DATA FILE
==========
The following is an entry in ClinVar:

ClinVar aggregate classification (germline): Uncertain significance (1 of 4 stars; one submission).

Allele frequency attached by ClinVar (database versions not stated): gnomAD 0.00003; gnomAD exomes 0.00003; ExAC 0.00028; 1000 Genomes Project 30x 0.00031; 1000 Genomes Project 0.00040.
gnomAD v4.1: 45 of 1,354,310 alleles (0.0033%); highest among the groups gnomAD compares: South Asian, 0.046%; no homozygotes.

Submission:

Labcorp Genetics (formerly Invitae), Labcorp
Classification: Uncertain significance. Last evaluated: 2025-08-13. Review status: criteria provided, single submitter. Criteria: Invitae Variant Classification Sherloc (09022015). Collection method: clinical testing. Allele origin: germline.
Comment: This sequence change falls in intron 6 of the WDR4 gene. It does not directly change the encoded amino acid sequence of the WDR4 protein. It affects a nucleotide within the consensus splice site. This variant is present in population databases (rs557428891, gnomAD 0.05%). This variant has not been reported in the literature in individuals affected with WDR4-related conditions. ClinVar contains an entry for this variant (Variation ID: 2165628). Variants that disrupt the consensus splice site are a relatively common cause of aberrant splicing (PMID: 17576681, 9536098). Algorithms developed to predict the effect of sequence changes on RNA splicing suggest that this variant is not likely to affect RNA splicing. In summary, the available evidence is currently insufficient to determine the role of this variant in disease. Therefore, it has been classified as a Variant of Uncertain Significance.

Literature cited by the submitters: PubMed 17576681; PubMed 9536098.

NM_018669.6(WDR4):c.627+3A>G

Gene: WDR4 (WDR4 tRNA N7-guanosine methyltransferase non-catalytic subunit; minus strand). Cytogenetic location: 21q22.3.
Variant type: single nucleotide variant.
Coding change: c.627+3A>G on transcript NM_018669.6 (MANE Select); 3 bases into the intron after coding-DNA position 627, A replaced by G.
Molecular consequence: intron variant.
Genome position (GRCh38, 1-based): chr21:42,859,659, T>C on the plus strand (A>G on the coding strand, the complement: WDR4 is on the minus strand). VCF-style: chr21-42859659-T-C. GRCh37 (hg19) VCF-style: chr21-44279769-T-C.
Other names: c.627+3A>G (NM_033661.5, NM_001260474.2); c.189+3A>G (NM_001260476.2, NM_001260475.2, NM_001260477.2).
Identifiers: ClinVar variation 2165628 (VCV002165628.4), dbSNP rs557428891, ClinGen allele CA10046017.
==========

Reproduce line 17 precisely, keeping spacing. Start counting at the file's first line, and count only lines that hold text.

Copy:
Identifiers: ClinVar variation 2165628 (VCV002165628.4), dbSNP rs557428891, ClinGen allele CA10046017.